Five representatives of Koalicja Żywa Ziemia, which was established last year, visited Berlin to establish relations with coalitions from other countries, and to recharge their activist batteries. On January 19, we joined approximately 35,000 people and 170 tractors in a huge demonstration in favour of sustainable farming. The event is impressive, and energising for action.
The visit’s undoubted high point was participating in Saturday's great demonstration – Wir haben Agrarindustrie satt!, or “We’ve had enough of industrial agriculture!". Walking from the hotel, on one of the streets we came across a train of slow-moving tractors. It made a huge impression on us; we could see neither the beginning nor the end of this tractor cavalcade. As we later learned, there were 170 machines on the city streets, and they had come from various parts of Germany, even from very remote parts. All the vehicles were decorated with banners calling for climate and environmental protection, and appeals for an agriculture that produced wholesome food and that cared for animal welfare and social justice. People cheered and greeted the farmers enthusiastically. These were truly touching moments when we felt part of a community working for a better future for farmers and consumers. The demonstrating crowd then gathered in front of stage near the Brandenburg Gate, where green movement activists were speaking. The organisers were kind enough to allow our group to greet the demonstrators directly from the stage and express our solidarity in Polish. Beside us, there were women representing a coalition from France and Spain.
The demonstration brought together crowds in large numbers – about 35,000 people of very varying ages are estimated to have taken part, expressing in a peaceful and cordial atmosphere their opposition to the current agricultural policy that is increasingly industrialising agriculture. The Wir haben es satt! (We’ve had enough!) demonstration for more sustainable agriculture has been held in Berlin every year for nine years on the occasion of the world's largest international agricultural and food fair, Grüne Woche (Green Week). Each year brings ever more participants, and more tractors show up. Some farmers ride their machines for up to three days in order to take part in the largest demonstration for a systemic change in farming. This year, the message is being directed particularly strongly at all EU national governments, because work on the next reform of the Common Agricultural Policy (CAP) is underway. Organisations and ordinary people are demanding that the reform put an end to the growth of industrial agriculture and that it direct public funds to support primarily those farms that use sustainable production methods. Currently, agricultural subsidies depend on farm size, so most money goes to the largest, the majority of which are monocultures using enormous quantities of chemicals, or large industrial farms that cause terrible suffering to animals. Instead, public funds should support those farmers who manage their operations in a climate-, environment-, and animal-friendly manner. One of the slogans of the campaign is "Public funds for public services".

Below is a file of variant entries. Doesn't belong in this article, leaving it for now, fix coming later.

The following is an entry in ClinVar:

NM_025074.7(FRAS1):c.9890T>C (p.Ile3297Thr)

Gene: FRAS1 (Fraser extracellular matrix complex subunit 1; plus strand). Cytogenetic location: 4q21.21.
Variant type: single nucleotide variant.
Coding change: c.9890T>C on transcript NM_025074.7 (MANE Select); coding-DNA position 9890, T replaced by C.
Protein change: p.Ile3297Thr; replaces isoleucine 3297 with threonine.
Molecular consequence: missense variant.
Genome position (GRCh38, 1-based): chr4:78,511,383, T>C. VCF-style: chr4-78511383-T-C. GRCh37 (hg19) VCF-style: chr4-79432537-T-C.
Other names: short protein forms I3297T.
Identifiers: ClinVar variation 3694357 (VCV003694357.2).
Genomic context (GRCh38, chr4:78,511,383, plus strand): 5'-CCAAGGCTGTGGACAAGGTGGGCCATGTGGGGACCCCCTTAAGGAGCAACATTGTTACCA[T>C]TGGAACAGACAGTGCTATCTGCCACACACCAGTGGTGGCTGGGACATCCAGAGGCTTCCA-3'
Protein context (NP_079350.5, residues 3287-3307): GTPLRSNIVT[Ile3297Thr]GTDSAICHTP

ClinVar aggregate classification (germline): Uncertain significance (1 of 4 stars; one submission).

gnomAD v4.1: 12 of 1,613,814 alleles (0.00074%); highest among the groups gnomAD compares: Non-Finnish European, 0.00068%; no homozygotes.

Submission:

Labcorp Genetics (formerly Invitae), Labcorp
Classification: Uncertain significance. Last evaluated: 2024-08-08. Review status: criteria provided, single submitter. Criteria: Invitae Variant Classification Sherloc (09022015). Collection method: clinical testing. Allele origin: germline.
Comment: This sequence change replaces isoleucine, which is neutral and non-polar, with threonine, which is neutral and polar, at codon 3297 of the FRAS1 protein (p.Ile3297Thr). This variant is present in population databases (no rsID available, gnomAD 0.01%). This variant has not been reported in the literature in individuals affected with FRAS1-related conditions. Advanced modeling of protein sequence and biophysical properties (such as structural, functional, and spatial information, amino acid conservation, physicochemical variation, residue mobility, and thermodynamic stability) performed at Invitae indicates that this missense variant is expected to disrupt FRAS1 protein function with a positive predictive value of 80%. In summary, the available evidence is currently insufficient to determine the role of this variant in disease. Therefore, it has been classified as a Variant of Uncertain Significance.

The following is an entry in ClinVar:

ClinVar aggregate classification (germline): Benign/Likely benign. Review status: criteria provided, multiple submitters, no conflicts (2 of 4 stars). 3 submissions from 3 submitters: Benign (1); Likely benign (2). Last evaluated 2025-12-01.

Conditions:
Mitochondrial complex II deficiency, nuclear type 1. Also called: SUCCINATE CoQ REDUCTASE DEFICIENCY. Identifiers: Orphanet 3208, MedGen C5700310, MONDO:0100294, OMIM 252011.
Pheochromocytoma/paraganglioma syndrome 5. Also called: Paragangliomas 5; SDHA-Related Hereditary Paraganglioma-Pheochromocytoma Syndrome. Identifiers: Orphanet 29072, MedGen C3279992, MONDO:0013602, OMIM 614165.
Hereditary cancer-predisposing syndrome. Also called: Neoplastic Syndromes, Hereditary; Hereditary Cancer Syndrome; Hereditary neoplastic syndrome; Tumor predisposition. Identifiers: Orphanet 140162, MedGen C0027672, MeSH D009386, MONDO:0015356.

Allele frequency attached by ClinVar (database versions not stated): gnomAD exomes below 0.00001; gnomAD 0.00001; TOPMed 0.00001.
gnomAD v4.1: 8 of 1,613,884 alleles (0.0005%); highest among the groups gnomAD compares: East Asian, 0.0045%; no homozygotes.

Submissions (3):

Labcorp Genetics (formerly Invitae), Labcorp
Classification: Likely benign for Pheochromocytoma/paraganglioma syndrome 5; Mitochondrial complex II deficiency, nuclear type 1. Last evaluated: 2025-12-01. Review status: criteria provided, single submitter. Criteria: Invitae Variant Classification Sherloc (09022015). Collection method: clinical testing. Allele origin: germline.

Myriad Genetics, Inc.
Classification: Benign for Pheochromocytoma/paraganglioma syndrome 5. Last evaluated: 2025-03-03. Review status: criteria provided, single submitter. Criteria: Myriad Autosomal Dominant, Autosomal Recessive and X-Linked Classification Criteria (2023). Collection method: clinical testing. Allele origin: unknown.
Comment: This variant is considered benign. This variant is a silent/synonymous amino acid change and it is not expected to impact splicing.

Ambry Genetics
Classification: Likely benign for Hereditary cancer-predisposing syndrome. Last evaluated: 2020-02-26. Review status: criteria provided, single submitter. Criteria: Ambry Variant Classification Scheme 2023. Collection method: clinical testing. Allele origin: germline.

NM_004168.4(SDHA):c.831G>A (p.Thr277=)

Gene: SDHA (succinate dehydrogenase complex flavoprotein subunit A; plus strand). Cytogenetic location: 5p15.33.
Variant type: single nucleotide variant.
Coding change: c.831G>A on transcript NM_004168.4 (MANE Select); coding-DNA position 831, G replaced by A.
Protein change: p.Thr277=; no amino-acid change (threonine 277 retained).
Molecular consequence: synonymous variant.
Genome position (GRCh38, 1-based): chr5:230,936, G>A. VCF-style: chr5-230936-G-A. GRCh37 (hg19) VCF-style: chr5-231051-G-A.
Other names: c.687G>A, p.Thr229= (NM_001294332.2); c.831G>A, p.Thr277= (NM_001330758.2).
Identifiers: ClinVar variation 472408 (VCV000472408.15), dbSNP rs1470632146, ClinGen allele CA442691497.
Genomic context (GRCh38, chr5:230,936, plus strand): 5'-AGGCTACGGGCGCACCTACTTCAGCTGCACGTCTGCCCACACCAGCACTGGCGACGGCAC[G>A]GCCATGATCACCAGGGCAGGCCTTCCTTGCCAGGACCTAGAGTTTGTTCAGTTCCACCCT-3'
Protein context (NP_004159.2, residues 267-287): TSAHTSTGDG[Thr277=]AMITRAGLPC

During our stay in Berlin, we also had the opportunity to talk with representatives of coalitions for better agriculture from other countries. The largest and oldest is the German coalition Meine Landwirtschaft (My Agriculture), with more than 50 different member-organisations, including agricultural, ecological and consumer bodies. It focuses mainly on organising demonstrations and other public events such as festivals – that is, raising awareness and activating citizens. The Spanish coalition PorOtraPac and the French Pour une autre PAC (both meaning “For a different CAP”) are much younger and number about 30 organisations, and devote more attention to advocacy, i.e. lobbying for legal changes. The Polish Koalicja Żywa Ziemia is the newest of the coalitions, so we hope for further meetings, to be able to draw on the experiences of our European partners and look for effective ways of working together.
Taking part in the visit in Berlin were: Agnieszka Makowska (gardener, Coalition coordinator, Stowarzyszenie Ekologiczno-Kulturalne ZIARNO [ZIARNO Ecological and Cultural Association], Nyeleni Polska [Nyeleni Poland], Ekologiczny Uniwersytet Ludowy [Ecological Folk High School]); Maria Staniszewska (Polski Klub Ekologiczny [Polish Ecological Club]); Monika Styczek-Kuryluk (organic farmer, Fundacja Mała Wielka Zmiana [Great Little Change Foundation]); Robert Kuryluk (organic farmer, Stowarzyszenie EKOLAND [EKOLAND Association]); Justyna Zwolińska (Fundacja Strefa Zieleni [Green Zone Foundation]); and Ewa Jakubowska-Lorenz (European Agricultural Policy project coordinator at the Heinrich Böll Foundation in Warsaw).
Demonstration photo gallery: